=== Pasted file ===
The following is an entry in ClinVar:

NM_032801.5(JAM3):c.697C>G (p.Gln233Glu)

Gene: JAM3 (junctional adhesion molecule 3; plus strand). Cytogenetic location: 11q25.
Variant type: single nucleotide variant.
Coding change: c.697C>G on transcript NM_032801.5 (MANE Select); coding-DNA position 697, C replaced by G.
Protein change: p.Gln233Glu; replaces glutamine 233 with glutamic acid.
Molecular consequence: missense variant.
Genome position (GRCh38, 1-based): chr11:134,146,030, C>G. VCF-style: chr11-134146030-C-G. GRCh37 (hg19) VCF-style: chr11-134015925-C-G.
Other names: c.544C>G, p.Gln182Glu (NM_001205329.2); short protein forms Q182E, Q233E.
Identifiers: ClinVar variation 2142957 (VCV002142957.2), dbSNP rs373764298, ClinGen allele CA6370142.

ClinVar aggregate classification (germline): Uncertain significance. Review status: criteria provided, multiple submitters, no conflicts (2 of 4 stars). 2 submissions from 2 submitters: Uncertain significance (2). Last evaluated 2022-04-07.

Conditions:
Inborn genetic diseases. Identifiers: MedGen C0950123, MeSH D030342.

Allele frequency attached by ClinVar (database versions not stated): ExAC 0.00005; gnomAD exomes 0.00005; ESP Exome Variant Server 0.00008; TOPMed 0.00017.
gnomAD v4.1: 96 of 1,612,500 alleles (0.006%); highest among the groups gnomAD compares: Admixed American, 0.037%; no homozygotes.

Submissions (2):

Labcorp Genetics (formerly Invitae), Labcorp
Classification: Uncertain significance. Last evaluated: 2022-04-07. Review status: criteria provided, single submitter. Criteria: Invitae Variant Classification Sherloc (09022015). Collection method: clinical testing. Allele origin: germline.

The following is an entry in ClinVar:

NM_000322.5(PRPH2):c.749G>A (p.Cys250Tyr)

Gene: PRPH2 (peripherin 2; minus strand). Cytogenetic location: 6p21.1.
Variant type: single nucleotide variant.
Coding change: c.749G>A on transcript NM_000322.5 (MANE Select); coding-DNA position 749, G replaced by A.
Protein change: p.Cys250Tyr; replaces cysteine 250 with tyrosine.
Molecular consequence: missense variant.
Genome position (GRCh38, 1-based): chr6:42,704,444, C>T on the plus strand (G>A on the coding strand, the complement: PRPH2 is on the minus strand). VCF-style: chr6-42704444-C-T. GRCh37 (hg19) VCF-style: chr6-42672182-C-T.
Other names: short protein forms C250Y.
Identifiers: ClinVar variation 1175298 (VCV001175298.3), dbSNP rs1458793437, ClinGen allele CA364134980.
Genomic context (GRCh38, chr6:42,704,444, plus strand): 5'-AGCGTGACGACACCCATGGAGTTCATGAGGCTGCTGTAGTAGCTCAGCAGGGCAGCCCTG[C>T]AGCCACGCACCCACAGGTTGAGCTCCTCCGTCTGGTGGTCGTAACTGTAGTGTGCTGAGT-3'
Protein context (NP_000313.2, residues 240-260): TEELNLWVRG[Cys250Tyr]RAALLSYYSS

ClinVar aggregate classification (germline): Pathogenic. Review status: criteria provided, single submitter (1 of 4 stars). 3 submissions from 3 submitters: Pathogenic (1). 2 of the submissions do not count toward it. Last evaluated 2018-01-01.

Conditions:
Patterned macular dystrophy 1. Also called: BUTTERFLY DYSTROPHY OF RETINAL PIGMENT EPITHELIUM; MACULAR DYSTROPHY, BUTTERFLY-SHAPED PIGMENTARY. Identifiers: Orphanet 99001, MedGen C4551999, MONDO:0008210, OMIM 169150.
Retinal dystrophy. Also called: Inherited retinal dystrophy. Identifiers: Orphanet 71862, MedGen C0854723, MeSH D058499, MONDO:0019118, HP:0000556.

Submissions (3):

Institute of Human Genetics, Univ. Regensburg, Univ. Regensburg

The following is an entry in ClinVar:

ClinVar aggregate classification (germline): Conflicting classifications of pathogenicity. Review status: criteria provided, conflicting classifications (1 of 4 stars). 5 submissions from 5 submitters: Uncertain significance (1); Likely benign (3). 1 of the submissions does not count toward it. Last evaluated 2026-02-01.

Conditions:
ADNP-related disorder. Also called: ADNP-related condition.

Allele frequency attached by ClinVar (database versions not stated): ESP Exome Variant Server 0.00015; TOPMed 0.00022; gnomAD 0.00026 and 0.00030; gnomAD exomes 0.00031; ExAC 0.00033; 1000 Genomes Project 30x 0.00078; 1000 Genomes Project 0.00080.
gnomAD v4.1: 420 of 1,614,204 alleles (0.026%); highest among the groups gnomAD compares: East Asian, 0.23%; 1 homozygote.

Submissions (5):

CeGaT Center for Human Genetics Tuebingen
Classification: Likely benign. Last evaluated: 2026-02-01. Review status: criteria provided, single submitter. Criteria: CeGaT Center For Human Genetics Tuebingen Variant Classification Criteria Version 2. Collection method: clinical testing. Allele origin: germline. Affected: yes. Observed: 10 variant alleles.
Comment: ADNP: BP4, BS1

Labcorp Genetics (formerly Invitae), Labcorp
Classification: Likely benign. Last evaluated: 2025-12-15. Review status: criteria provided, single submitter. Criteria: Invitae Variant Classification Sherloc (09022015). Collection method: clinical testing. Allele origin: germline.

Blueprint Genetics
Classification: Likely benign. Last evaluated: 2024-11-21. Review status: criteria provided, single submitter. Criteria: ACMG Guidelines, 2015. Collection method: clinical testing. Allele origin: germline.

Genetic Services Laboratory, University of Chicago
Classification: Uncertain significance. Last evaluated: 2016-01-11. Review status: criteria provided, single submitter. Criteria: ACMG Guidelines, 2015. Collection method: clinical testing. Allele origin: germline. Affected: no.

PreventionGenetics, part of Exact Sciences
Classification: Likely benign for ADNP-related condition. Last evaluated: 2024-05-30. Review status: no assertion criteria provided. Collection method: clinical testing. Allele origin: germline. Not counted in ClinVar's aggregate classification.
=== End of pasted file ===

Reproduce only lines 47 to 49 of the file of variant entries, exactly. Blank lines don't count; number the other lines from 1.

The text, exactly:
Labcorp Genetics (formerly Invitae), Labcorp
Classification: Likely benign. Last evaluated: 2025-12-15. Review status: criteria provided, single submitter. Criteria: Invitae Variant Classification Sherloc (09022015). Collection method: clinical testing. Allele origin: germline.

Blueprint Genetics